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Takeaway: #NeverAgain has arrived amid rising public consensus about gun control and mounting troubles for the firearms industry.

TREND WATCH: What’s Happening? More than two months after the Parkland school shooting, the #NeverAgain movement that emerged in its wake shows no sign of fading. #NeverAgain’s teenage leaders have become the face of gun-control advocacy. The media portrays #NeverAgain as a generational issue, with the youngest Americans leading the way.

Our Take: This portrait isn’t really accurate. Polls show that older people are just as supportive of gun control measures as the young. #NeverAgain’s leaders aren’t so much representing their generation as they are the American public, with support among all age brackets for stricter gun laws now hitting record highs. This shift of opinion, combined with the prospect of a strong Democratic showing in the 2018 midterms, spells tighter regulation of the gun industry. Counterintuitively, given the historical correlation between social mood and firearms sales, this shift could actually boost gun stocks.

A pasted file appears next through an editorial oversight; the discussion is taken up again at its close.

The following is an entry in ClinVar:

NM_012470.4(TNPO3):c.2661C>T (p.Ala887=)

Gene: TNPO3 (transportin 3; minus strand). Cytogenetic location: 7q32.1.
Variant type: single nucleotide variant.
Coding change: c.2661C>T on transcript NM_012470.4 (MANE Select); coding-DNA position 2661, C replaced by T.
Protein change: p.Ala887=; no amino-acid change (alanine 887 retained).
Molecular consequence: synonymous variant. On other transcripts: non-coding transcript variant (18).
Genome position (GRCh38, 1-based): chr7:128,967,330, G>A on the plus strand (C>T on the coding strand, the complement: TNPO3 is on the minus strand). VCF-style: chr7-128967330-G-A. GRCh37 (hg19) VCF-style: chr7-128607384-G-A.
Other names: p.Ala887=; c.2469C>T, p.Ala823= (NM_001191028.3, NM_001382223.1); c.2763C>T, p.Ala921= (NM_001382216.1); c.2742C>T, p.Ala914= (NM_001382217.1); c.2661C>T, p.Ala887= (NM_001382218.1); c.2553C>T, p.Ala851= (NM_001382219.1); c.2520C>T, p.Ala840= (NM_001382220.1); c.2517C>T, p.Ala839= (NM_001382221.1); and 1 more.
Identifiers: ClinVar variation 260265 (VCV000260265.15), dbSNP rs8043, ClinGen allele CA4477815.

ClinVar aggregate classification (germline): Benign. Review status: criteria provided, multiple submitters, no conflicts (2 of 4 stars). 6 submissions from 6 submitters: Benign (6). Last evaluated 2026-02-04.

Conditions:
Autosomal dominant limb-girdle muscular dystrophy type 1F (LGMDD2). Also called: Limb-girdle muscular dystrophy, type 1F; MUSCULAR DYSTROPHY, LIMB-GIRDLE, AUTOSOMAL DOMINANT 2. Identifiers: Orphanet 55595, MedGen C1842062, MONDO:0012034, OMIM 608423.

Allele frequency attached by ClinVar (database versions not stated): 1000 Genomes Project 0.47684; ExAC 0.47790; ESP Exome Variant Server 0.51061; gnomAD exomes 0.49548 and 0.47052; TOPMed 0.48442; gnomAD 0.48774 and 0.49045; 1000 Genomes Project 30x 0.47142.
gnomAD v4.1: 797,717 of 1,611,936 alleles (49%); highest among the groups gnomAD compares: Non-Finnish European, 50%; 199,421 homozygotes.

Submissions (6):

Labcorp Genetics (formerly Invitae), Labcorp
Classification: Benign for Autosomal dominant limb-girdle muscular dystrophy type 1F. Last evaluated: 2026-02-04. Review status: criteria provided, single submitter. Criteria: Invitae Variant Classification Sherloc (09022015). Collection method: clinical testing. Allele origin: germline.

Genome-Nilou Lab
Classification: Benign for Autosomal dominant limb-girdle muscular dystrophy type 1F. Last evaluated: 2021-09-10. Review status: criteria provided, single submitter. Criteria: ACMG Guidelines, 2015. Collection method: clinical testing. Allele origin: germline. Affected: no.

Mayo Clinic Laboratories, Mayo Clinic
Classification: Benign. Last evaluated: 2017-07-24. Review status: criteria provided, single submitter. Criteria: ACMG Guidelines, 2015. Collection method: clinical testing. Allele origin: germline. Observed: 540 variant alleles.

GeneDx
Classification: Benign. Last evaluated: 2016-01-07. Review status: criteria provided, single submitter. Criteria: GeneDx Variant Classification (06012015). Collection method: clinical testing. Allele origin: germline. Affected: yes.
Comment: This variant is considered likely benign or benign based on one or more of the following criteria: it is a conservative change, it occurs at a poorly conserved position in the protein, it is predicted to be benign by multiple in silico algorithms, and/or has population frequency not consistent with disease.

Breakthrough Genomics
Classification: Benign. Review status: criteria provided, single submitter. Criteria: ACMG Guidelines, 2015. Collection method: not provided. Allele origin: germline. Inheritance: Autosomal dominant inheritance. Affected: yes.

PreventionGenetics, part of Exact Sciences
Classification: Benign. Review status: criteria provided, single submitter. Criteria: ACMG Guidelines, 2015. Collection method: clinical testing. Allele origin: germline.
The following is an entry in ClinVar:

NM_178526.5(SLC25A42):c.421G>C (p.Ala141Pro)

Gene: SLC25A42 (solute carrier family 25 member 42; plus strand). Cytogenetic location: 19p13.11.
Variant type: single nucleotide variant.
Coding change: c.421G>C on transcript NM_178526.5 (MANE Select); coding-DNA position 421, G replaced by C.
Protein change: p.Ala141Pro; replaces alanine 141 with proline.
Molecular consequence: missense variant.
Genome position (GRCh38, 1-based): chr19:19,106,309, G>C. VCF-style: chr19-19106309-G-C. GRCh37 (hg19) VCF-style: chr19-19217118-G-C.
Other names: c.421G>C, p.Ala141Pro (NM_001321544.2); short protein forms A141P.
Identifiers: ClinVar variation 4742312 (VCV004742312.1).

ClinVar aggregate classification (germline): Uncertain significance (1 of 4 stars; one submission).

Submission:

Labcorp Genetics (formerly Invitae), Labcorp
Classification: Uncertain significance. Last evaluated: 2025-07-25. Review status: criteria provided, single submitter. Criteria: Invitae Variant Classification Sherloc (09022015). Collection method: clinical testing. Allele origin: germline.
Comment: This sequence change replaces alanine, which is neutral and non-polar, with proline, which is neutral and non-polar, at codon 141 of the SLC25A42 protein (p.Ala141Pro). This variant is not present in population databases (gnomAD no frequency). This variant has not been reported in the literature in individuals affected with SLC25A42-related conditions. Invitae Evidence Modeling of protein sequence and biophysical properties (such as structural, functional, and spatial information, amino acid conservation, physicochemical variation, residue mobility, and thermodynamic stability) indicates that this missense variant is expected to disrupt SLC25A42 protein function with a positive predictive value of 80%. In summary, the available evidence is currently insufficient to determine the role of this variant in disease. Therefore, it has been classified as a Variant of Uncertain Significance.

On Valentine’s Day, 19-year-old Nikolas Cruz opened fire on students at Marjory Douglas Stoneman High School in Parkland, Florida, killing 17 and wounding 17 others. The mass shooting, one of the deadliest school massacres on record, reopened America’s long-running debate on gun control. But this time, pleas for stricter gun control didn’t simply fade away overnight—giving advocates hope that new legislation may be on the horizon.

At the heart of the debate’s longevity is the #NeverAgain movement, a series of staged protests, rallies, and media appearances launched by teenage Parkland survivors. The founders of this movement—including Parkland teens David Hogg and Emma González—have been lauded (and also attacked) for their role in the debate, with some calling them the “voice of a generation” determined to take action.

But is #NeverAgain—and the gun-control debate more broadly—truly a generational issue? And what are the ramifications for the firearms industry, politicians, and the nation? The answer may not be what you expect.